MICA is a Bavaria 430 Caribic, 43 ft length overall, built 1992 (one of the earlier and universally recognised as better Bavarias) bought by the present owners as an ex charter yacht in Greece in 1999. She has been a super boat with no significant problems during our eleven years’ ownership. We’ve not seen a boat we like better even brand new at the boat show.
The Ship’s Company
Skipper Mike Ferro and first mate Carole Bradley. Mike has owned boats since the early 1970s, previously a 26 ft Cheverton Crusader and later a 36ft Newman motorsailer.
Starting from Dover we chose to sail clockwise thereby getting the west bound section, most likely to produce windward conditions, done first in familiar waters.
This seemed to be a year of calms and gales; everyone we spoke to found the same. We sailed as much as possible but still did a fair bit of motoring and motor sailing to maintain progress and meet tidal deadlines and used around £400’s worth of diesel.
Charts and Pilots
I (Mike) like Admiralty charts. However coverage is not good for sailing round Britain. Leisure editions are not available north of Ardnamurchan Point on the west coast of Scotland and also for much of the east coast north of the Thames Estuary. This means that the more expensive standard editions must be used. Also many charts in the Admiralty coverage are relatively large scale so that a correspondingly large (and expensive) folio of charts must be carried. In consequence Imray charts (which provide good value as they include harbour plans) were mainly used apart from the south coast of England which is well covered by Admiralty home waters leisure editions. Charts and pilots for the latter section were already available on board as we are South Coast sailors. Most of the new charts and pilots for the more northern waters were obtained via internet suppliers prior to setting off. The total cost of charts and pilots, excluding those we already had but including some extra ones we bought during the voyage, came to around £600.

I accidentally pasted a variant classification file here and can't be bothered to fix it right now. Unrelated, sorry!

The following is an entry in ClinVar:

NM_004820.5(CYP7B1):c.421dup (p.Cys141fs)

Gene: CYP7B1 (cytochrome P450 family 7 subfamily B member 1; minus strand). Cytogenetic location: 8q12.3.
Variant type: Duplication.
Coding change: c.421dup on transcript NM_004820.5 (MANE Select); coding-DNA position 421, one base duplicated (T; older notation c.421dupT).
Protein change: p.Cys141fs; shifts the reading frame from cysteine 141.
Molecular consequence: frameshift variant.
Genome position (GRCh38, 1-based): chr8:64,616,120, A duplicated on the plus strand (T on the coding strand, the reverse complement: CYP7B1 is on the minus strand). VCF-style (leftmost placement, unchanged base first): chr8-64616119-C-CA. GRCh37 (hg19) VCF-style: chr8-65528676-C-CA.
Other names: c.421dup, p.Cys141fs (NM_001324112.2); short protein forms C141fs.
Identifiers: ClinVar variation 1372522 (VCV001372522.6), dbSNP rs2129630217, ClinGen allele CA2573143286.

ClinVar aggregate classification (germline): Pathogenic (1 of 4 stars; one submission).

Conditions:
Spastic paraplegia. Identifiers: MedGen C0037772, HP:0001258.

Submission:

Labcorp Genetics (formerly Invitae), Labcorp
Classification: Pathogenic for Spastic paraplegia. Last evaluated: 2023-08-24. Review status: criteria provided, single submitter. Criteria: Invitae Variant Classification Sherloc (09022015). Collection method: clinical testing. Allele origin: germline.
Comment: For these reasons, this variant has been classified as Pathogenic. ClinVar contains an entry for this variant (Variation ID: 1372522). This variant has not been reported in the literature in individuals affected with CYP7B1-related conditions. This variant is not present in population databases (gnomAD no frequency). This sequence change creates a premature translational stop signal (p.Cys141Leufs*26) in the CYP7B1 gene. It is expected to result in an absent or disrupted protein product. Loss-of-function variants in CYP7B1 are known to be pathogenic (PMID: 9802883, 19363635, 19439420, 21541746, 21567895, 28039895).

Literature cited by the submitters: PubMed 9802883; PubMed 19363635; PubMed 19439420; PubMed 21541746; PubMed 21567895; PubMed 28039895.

Pilots chosen for Scottish waters were the series published by the Clyde Cruising Club providing coverage from the Isle of Man in the west to Peterhead in the east. This choice was made not on the basis of any preference but out of the mistaken belief that these were the only ones available, as used to be the case. Having since seen alternative pilots covering these waters I would look more carefully at these before making a choice. There are features of the Clyde Cruising Club pilots that I did not like. Many of the harbour plans have limited depth information; contours are shown without indication of what depth is depicted and there are few, and in some cases no, spot depths shown. Also the plans do not show latitude and longitude scales, a serious omission. It should be noted that the Clyde Cruising Club series do not cover the whole of Scotland; the east coast south of Peterhead is not covered by current editions.
No form of electronic charts was carried; all navigation was carried out using paper charts.
Things Learnt Along the Way
Fuel was not always conveniently available; if doing it again unless in a boat of generous tankage I would carry extra fuel in containers (apart that is from the small 25 litres emergency supply we have always carried). Same applies to gas. Calor is generally available but the smaller Camping Gaz bottles not always so.